New Zealand: Ardern’s decision to stop routine interviews triggers political enemies | New Zealand | Instant News

Prime minister of New Zealand, Jacinda Ardern, has canceled one of her most famous regular media appearances, shocking commentator, and sparking criticism that she is avoiding tough questions.

Newstalk ZB morning presenter Mike Hosking announced Monday that Ardern would no longer appear for weekly interviews: a regular segment that New Zealand’s prime ministers have watched for more than 30 years.

In a statement given to the media, Ardern’s office confirmed that the schedule for media appearances had been reviewed “and although not reduced overall, it has changed”. Ardern is no longer doing a special weekly slot at the Hosking event, but will continue to pop up “when problems arise”.

Ardern’s office did not provide a reason for the change, but Hosking said he was notified of the decision about a month ago. He said on today’s broadcast that he believed the prime minister found his interview too aggressive, and “too held to account”.

“Without being too rude to some of the other players in this market, the reality is that the prime minister enjoys a more friendly and obedient relationship,” he said. write on New Zealand Herald.

Hosking has previously supported the National Party, but has denied biased criticism in his journalism. Previously she hosted the Morning Report, the RNZ morning news program, and election debates.

Mike Hosking’s breakfast is the country’s most popular commercial morning show, while the New Zealand prime minister has had a regular segment on Newstalk since 1987, when the late broadcaster Paul Holmes would roast David Lange.

Last year one of Ardern’s ministers, Willie Jackson, said Hosking has been “quite harsh” in questioning Ardern, and taking the “most negative judgment” of his treatment of Covid-19.

Ardern’s decision to stay away from the platform has fueled his political opponents amid the weight oversight of his leadership and message through the recent Auckland coronavirus outbreak.

On Twitter, National party leader Judith Collins suggested Ardern dreaded Hosking’s “all the tough questions”.

Colin Peacock, host of Radio New Zealand Mediawatch, said while Hosking did provide an editorial line in his questions, the prime ministers never looked uncomfortable in their conversations.

He said he was surprised by Ardern’s decision: “It made him open to criticism that he was picking and choosing media.”

But that’s nothing new for politicians, Peacock added, noting that John Key and senior ministers in his National government routinely refuse to be interviewed on Radio New Zealand – where Ardern will continue to appear weekly.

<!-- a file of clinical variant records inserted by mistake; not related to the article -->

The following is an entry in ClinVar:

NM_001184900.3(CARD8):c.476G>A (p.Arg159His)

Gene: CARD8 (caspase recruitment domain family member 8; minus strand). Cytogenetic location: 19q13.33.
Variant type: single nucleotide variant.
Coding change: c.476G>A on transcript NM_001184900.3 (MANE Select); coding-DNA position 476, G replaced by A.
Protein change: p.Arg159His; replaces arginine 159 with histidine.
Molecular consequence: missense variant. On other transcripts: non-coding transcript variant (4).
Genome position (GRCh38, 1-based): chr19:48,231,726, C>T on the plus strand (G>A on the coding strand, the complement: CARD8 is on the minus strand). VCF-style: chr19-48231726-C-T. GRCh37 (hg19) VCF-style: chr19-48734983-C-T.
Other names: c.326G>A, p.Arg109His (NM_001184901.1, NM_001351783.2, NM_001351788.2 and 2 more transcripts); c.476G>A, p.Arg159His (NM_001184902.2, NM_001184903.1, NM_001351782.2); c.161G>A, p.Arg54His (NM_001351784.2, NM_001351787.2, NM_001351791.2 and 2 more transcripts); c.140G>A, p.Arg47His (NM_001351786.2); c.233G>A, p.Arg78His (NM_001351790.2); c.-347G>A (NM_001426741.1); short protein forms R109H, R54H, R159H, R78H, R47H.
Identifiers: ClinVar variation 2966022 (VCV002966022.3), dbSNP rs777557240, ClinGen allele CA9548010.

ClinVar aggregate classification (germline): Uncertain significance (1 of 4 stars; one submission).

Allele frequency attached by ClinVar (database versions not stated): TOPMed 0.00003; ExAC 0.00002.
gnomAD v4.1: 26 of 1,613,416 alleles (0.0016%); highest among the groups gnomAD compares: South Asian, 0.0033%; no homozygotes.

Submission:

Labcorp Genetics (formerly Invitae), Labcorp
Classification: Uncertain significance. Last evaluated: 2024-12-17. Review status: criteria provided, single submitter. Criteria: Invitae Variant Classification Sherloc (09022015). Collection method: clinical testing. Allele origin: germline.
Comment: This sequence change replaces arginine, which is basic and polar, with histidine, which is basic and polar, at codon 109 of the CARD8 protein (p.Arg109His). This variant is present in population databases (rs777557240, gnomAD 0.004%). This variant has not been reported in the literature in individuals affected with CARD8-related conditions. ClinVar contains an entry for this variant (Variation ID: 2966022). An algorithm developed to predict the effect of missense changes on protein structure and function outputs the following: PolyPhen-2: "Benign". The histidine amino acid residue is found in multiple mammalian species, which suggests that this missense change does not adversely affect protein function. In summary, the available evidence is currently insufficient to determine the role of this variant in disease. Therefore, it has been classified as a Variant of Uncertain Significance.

“I can’t see a pattern in this government that is incompatible with the others in terms of access or willingness to answer questions,” Peacock said.

He also questions the value of the weekly slot, apart from being a “useful buffer” for an otherwise inaccessible prime minister, and instead a “slightly artificial” feature of the modern media landscape.

Ben Thomas, a political commentator and public relations consultant, said Ardern already has a strong platform to have on social media, with a direct address on Facebook and Instagram routinely reach hundreds of thousands of viewers.

“If you were a politician, of course you would prefer him over the interview, even if that is not hostility.

“There is nothing strange about politicians picking and choosing their places. What has changed is the balance between how much they feel they need media, in the era of social media. “

But he was surprised by Ardern’s decision to give up his Newstalk slot when it was a tool to reach out to National voters, many of whom had turned to Labor in the last election.

“It feels weird to let go of that channel unless you’ve cut it off, politically, it’s better for you to cut it off and face no questions.

“It shows strength, because you show ‘We don’t need the biggest commercial news channel in the country’, and it shows a weakness: ‘I don’t think I can get or keep a better voice by engaging with Mike Hosking and his audience’. “

But in reaching the decision to forgo his weekly meetings, Ardern will make a cost-benefit analysis, said Thomas.

He noted that the prime minister’s recent radio appearances have been on The Rock, the Breeze and Mai FM – stations that focus on music rather than current events.

“Maybe the calculation is, he has a better chance of keeping those voters if he continues to talk to them on Facebook, The Breeze, Country FM than to be interviewed by Mike Hosking.”

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